• Staph food poisoning is characterized by a sudden start of nausea, vomiting, and stomach cramps. Most people also have diarrhea.
  • Symptoms usually develop within 30 minutes to 8 hours after eating or drinking an item containing staph toxin, and last no longer than 1 day. Severe illness is rare.
  • The illness cannot be passed from one person to another.

You can suspect staph food poisoning based on the type of symptoms and their fast resolution. Although laboratory tests can detect toxin-producing staph in stool, vomit, and foods, these tests are usually not ordered except during an outbreak.

If you think you might have staph food poisoning and are experiencing severe symptoms, contact your healthcare provider.

4 steps to reduce your risk of MRSA infection:
Maintain good hand and body hygiene.
Clean your body regularly, especially after exercise.
Keep cuts, scrapes, and wounds clean and covered until healed.
Avoid sharing items such as towels and razors.

How is staph food poisoning treated?

The most important treatment is drinking plenty of fluids and getting rest. Your healthcare provider may give you medicine to decrease vomiting and nausea. People with severe illness may require intravenous fluids.

Antibiotics are not useful in treating this illness because the toxin is not affected by antibiotics.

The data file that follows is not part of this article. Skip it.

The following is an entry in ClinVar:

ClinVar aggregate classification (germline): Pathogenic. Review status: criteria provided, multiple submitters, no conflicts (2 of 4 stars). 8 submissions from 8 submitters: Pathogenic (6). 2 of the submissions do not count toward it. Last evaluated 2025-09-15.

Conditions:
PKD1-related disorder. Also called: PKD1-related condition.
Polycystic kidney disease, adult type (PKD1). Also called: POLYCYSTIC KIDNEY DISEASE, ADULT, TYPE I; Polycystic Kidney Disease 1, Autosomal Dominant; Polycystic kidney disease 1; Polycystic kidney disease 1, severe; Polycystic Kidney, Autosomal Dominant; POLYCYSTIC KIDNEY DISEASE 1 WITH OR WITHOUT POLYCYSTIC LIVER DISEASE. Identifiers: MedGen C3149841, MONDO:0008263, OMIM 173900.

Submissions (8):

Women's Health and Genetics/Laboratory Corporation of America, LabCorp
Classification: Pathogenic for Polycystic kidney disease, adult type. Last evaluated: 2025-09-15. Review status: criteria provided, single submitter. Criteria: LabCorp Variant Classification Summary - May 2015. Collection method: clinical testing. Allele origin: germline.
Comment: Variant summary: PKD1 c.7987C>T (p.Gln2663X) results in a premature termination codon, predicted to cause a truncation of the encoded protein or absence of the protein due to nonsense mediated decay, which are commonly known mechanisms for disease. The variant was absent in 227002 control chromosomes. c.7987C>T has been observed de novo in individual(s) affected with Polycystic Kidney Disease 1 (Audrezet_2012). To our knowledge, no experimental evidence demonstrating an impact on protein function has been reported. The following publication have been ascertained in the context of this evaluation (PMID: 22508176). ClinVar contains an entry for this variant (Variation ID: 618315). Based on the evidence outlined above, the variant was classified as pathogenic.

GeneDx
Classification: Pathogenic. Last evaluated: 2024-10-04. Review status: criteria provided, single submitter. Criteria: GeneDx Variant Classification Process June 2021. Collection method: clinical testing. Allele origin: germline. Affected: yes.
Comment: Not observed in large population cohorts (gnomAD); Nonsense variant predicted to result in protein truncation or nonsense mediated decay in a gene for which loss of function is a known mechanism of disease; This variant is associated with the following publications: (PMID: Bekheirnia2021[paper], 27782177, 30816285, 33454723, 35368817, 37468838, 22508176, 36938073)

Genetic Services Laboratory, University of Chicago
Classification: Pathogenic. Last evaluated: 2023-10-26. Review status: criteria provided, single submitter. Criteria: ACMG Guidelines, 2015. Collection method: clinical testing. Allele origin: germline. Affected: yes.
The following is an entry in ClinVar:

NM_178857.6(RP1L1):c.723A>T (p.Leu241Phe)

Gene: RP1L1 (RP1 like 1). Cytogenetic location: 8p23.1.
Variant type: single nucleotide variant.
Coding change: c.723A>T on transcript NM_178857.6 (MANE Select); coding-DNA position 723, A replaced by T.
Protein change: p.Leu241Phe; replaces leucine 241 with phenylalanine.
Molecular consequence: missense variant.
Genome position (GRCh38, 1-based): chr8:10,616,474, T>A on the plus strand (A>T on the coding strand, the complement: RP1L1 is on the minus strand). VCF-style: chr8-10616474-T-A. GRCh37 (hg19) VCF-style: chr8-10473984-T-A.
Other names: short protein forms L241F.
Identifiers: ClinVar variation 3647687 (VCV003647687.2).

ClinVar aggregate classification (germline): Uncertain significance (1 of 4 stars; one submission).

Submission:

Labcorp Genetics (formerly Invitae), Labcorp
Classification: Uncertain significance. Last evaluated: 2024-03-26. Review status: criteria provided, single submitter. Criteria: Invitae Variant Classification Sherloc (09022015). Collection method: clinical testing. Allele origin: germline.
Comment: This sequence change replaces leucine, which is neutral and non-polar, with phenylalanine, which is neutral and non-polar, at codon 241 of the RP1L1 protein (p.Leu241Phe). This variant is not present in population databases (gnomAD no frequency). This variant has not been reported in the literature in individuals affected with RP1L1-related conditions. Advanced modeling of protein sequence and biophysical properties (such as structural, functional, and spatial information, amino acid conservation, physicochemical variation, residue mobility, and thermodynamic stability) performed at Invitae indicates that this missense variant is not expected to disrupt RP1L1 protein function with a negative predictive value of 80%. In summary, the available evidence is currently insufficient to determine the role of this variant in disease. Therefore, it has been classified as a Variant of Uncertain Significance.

who gets has the greatest risk of a staph infection?

Anyone can develop a staph infection, although certain groups of people are at greater risk, including people with chronic conditions such as diabetes, cancer, vascular disease, eczema, lung disease, and people who inject drugs.

In healthcare facilities, the risk of more serious staph infection is higher because many patients have weakened immune systems or have undergone procedures.

The risk of more serious staph infection is higher for patients in intensive care units (ICUs), and patients with medical devices inserted in their bodies.

How can I prevent staph food poisoning?

The best way to avoid food poisoning by staph is to prevent food from being held at an unsafe temperature (between 40°F and 140°F) for more than 2 hours.

Bacteria can multiply rapidly if left at room temperature or in the “Danger Zone” between 40°F and 140°F. Never leave perishable food out for more than 2 hours (or 1 hour if it’s hotter than 90°F outside).